Monday, October 03, 2005

Showdown at Québec City: Canadian law school versus law firm librarians

Thank you, Jim! I am delighted to join the crew here at Out of the Jungle. I have been reading along since your inception and adding my two cents every now and then in the comments, so I am flattered to have been invited on board this week.

As Jim has mentioned, my bailiwick is law firm libraries, as opposed to academic libraries. I will do my best to give a Canadian perspective but please remember I do have this particular bias.

Let me start by recounting a recent meeting that was, for me, a watershed moment in my understanding of the way law students and lawyers learn legal research. At the 2004 Canadian Association of Law Libraries conference, CALL/ACBD 2004 in Québec City, academic and private firm law librarians wedged themselves en masse into a small meeting room for a program put together by CALL's Academic Law Libraries Special Interest Group. This was the hottest ticket of the day in more ways than one...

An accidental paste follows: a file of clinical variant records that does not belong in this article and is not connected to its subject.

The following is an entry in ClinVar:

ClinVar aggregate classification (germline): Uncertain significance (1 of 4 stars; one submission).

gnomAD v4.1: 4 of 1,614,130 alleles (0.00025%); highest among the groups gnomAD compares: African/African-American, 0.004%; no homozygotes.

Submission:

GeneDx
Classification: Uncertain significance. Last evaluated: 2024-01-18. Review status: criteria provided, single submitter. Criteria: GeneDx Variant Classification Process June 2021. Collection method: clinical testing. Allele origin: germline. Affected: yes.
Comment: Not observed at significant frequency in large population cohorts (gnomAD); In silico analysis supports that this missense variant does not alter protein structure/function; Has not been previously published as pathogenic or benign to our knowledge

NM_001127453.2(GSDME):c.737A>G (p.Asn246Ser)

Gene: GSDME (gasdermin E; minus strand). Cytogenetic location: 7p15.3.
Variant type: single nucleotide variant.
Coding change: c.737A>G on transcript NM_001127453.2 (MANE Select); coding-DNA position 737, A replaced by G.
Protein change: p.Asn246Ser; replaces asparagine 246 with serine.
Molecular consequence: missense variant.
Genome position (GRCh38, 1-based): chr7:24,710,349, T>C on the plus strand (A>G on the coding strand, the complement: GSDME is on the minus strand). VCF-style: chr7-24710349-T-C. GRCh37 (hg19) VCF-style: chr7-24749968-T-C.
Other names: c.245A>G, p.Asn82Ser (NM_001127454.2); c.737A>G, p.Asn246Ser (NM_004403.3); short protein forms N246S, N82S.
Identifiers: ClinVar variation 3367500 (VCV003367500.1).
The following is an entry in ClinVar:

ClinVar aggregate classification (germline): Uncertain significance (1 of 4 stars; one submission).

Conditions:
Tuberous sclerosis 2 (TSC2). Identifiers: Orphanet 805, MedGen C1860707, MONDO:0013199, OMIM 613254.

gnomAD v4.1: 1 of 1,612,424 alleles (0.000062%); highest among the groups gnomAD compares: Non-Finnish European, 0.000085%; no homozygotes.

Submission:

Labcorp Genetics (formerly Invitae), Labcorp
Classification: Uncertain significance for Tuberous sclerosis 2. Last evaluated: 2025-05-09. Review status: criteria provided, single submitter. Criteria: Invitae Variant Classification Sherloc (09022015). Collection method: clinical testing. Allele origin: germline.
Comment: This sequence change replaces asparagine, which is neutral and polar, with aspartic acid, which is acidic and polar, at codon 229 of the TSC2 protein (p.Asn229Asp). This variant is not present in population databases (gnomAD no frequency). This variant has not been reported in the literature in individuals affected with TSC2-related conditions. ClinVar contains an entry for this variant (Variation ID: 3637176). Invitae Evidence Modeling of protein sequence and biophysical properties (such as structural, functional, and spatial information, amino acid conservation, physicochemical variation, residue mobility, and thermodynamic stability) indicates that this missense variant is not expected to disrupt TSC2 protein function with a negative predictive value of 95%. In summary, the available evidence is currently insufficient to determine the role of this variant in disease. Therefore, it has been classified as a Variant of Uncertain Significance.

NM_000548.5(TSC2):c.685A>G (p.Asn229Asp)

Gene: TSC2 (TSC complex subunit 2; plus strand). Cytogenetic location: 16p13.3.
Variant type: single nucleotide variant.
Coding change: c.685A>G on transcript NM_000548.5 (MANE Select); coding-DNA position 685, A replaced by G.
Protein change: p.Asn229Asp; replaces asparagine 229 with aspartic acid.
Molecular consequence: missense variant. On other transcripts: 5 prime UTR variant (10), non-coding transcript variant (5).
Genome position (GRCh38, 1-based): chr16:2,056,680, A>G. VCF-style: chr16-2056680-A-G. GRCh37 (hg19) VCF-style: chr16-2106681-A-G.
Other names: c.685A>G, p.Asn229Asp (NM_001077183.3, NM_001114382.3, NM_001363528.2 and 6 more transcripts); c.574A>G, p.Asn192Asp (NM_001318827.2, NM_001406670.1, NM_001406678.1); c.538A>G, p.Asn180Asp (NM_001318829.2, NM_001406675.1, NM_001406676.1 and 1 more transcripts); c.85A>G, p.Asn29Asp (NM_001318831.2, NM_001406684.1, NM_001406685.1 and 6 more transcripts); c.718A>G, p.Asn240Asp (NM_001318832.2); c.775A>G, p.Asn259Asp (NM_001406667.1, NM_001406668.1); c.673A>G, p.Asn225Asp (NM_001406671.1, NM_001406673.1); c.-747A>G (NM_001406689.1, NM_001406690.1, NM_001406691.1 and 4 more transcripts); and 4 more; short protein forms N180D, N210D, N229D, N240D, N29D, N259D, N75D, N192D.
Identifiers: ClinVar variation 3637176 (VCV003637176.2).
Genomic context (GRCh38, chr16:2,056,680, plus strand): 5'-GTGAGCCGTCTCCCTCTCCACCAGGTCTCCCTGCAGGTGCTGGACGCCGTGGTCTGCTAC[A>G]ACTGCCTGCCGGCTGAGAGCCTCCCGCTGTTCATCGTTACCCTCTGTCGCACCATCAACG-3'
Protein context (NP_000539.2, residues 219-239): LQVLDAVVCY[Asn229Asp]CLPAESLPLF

For years Canadian law firm librarians had been alleging that the academic schools were not adequately teaching law students how to conduct legal research. Meanwhile, the academic law librarians were countering that indeed they had been making concerted efforts to ensure students graduated with solid research skills. This day was to be the big "showdown", and we were all gathering to see who would be left standing at the end of the discussion.

The session was held on Monday, May 17, 2004 and entitled Great Expectations: Are we delivering what they need?

The Panel Speakers: